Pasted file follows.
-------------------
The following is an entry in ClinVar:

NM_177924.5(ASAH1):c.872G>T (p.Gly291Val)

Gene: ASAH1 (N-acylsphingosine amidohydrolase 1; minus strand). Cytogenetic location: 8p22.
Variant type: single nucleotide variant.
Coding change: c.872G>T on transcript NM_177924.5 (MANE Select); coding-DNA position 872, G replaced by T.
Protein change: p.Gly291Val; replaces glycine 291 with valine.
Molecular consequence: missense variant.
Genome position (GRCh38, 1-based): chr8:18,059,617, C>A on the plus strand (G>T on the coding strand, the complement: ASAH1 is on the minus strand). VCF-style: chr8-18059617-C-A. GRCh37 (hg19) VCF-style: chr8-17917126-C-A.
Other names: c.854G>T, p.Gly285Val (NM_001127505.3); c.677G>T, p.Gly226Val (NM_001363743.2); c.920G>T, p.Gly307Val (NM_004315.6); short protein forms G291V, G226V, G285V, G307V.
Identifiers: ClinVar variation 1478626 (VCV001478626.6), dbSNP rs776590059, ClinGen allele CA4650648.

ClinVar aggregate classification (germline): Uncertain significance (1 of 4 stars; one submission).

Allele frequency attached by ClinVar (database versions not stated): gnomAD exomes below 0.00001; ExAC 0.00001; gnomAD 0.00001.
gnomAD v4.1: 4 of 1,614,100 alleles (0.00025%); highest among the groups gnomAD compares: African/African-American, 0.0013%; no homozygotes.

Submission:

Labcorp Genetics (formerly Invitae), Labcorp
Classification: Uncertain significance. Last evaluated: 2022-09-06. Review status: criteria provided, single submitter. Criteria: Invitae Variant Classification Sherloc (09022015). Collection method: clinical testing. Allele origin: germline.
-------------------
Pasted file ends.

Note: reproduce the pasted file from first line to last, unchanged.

The following is an entry in ClinVar:

NM_177924.5(ASAH1):c.872G>T (p.Gly291Val)

Gene: ASAH1 (N-acylsphingosine amidohydrolase 1; minus strand). Cytogenetic location: 8p22.
Variant type: single nucleotide variant.
Coding change: c.872G>T on transcript NM_177924.5 (MANE Select); coding-DNA position 872, G replaced by T.
Protein change: p.Gly291Val; replaces glycine 291 with valine.
Molecular consequence: missense variant.
Genome position (GRCh38, 1-based): chr8:18,059,617, C>A on the plus strand (G>T on the coding strand, the complement: ASAH1 is on the minus strand). VCF-style: chr8-18059617-C-A. GRCh37 (hg19) VCF-style: chr8-17917126-C-A.
Other names: c.854G>T, p.Gly285Val (NM_001127505.3); c.677G>T, p.Gly226Val (NM_001363743.2); c.920G>T, p.Gly307Val (NM_004315.6); short protein forms G291V, G226V, G285V, G307V.
Identifiers: ClinVar variation 1478626 (VCV001478626.6), dbSNP rs776590059, ClinGen allele CA4650648.

ClinVar aggregate classification (germline): Uncertain significance (1 of 4 stars; one submission).

Allele frequency attached by ClinVar (database versions not stated): gnomAD exomes below 0.00001; ExAC 0.00001; gnomAD 0.00001.
gnomAD v4.1: 4 of 1,614,100 alleles (0.00025%); highest among the groups gnomAD compares: African/African-American, 0.0013%; no homozygotes.

Submission:

Labcorp Genetics (formerly Invitae), Labcorp
Classification: Uncertain significance. Last evaluated: 2022-09-06. Review status: criteria provided, single submitter. Criteria: Invitae Variant Classification Sherloc (09022015). Collection method: clinical testing. Allele origin: germline.